New supernatural horror film from writer/director Taylor Chien, The Resort, checks in somewhere between Fantasy Island and The Shining. For her birthday, aspiring author Lex (Bianca Haase) is surprised with a trip to Hawaii from her (very generous) group of friends. The purpose of this getaway is to explore an abandoned island resort which is supposedly haunted by a collection of evil spirits including the infamous and much feared half-faced girl. This now deserted hotel is the subject of the book that Lex is planning to write, so despite its supernatural reputation she can’t resist the chance to explore it, but maybe she should have taken more heed of the do not disturb signs.

Any hopes of originality from this new horror film are immediately dashed as The Resort is about as clichéd as they come, earning this criticism almost instantly. The film opens with a security guard wandering about the hotel grounds shining a torch and investigating strange noises. The very first words out of his mouth are “Hello. Is there anyone down here?” *Insert eye roll here* Starting the film with possibly the most tired horror trope of them all is a telling indication of what is to come throughout, as sadly The Resort fails to bring any originality, fun or fresh ideas to the screen.

A further example of this is the casting and characterisation which are both as lazy as possible. Four attractive, white actors portray the stereotypical group of horror characters that make up the central group of friends. This group consists of the hunk, the sex pest, the dumb blonde and the final girl. No attempts have been made to present interesting or diverse characters here. However, despite these uninspired casting decisions the performances aren’t terrible, and this young cast do well to make the film at least watchable. Michael Vlamis as Sam, a Michael Bay enthusiast who has a fondness for getting naked and sharing crude sex stories stands out the most. Although, this could be simply down to the fact that he’s the loudest of the bunch and therefore naturally draws the most attention. The rest of the characters are barely explored and whilst deep characters aren’t always what’s wanted or needed from a supernatural slasher like this, when the characters are such basic cookie-cutter horror stereotypes, some depth would most definitely improve their quality.

It isn’t just the characters that are poorly written though, as the story is painfully by the numbers too. At least The Resort wastes no time in telling it though, as the group touches down on the island within fifteen minutes of the film starting. However, once the group arrives, there’s little in the way of horror to keep viewers interested or to deliver on the chilling set up that’s given to the island resort in the first act.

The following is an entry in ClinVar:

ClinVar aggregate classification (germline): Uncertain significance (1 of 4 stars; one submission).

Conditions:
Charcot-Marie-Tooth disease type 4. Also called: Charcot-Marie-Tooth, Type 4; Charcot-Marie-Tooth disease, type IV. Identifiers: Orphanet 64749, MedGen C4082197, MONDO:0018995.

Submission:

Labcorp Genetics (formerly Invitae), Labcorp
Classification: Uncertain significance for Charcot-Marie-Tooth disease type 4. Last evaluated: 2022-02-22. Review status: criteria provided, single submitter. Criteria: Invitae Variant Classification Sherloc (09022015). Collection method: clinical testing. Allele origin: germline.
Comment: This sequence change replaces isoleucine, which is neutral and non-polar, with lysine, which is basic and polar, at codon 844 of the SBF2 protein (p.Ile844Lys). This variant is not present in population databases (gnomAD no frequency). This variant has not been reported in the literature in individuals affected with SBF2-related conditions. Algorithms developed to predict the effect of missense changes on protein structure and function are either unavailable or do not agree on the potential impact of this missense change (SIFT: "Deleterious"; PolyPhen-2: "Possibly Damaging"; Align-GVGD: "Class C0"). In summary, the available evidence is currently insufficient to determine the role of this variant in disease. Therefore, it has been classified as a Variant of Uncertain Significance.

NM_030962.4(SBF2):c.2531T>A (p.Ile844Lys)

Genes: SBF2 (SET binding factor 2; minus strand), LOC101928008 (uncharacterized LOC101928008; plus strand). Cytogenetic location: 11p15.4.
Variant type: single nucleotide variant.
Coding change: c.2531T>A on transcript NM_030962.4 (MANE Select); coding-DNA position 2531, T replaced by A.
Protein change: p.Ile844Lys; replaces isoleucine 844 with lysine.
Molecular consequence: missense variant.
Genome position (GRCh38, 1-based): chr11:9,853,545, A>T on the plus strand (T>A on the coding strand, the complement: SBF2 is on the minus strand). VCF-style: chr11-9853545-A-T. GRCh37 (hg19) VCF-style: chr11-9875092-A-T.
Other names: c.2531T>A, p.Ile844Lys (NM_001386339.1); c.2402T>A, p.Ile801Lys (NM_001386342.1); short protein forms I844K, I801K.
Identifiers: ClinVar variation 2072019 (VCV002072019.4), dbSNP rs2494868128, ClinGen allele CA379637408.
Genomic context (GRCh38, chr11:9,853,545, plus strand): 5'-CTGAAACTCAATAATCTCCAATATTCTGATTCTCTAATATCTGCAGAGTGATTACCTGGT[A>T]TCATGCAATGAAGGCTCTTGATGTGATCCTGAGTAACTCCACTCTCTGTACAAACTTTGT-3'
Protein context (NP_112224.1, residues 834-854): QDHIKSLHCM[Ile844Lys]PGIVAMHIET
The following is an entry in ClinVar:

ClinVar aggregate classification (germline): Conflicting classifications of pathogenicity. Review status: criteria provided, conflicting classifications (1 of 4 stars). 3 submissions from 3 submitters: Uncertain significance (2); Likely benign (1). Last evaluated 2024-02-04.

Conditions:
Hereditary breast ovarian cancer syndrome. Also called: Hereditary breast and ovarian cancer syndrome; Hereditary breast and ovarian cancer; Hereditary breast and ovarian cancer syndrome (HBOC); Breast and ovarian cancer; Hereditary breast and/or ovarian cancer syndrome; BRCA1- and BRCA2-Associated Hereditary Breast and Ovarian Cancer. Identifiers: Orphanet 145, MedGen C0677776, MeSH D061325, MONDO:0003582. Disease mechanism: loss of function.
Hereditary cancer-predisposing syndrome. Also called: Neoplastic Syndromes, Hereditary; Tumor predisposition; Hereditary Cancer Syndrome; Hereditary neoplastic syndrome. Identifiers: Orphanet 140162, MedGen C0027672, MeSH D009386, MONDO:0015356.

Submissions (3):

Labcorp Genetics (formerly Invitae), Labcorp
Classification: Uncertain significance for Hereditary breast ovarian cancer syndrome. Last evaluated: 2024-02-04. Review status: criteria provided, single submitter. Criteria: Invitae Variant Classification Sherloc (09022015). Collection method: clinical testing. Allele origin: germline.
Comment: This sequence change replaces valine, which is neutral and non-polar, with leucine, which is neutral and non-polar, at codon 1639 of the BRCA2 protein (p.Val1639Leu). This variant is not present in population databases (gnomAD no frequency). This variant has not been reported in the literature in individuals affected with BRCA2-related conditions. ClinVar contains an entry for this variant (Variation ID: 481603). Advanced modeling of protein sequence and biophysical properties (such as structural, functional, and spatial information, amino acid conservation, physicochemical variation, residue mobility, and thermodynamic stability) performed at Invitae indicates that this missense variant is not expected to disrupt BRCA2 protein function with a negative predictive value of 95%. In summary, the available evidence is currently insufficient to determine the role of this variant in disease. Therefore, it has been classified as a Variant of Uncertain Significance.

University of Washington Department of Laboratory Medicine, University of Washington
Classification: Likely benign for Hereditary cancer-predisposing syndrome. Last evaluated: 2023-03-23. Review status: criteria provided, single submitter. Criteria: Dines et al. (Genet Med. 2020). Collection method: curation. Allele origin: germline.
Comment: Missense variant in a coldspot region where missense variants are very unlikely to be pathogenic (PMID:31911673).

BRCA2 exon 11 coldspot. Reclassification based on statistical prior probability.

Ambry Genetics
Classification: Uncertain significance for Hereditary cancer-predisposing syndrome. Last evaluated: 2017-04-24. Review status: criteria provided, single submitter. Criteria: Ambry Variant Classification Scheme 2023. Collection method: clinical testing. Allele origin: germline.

In addition to this, the score for the film fails to create the right kind of atmosphere to encourage tension or fear as it has much more of a synthy sci-fi vibe to it, proving more mysterious than sinister. It makes the film feel like an episode of Stranger Things rather than a feature-length horror; although there’s nothing wrong with it musically, it just doesn’t quite fit with the tone or visuals of the film.

These aforementioned visuals are probably the best thing about the film, thanks to its impressive location; having this deserted hotel to base its story in makes the film all the more convincing, however its full potential is never utilised as a result of its uneventful mid-section. So whilst the film may look the part thanks to its location shoot, often the sound quality just can’t match up to the same standard, therefore creating an uneven experience for the senses. This is especially evident when there is background noise or more than one conversation going on at once; the dialogue is not captured well. This more technical failure of the filmmaking really holds The Resort back from obtaining a natural narrative flow. Furthermore, the only jumpy element to this horror is the poor editing, which also contributes to the disjointed technical aspects of the film as a result of the numerous jarring scene transitions.

When the film eventually nears its climax, it’s a shame that nothing’s really happened until this third act and even then it’s only in the last fifteen minutes where it really gets going. It’s here where audiences are treated to the best The Resort has to offer and the creative team behind the film get to showcase the pinnacle of their talents. Better late than never, the film finally decides to boast some entertaining horror sequences, helped by the use of practical effects, some of which are better than others. The film almost redeems itself, with a couple of these moments achieving more atmosphere and intensity than the whole film before it. However, even within this more engaging finale, missteps are taken and stop it from ending on a high, ultimately cheapening what it accomplishes with a poor attempt at an obvious twist that is teased from the get go.

So although The Resort looks the part, thanks to its impressive location, has an enthusiastic cast and provides a couple of promising moments of horror, it’s simply plagued with too many issues and an overwhelming feeling of unoriginality. Evidently this resort is deserted for a reason and there’s more life in the undead spirits which haunt it than in the film itself. Even without the comparisons to similar, yet superior horror outings such as Blumhouse’s Fantasy Island, which itself is not good, The Resort still remains a disappointing end result for a director who clearly has promise. However, this project was simply lacking some much needed creative flair. So after a thankfully short stay and when the suitcases are repacked and the free shampoo has been pocketed, it can be said with much confidence that The Resort simply isn’t a cinematic location that’s worth making a reservation for.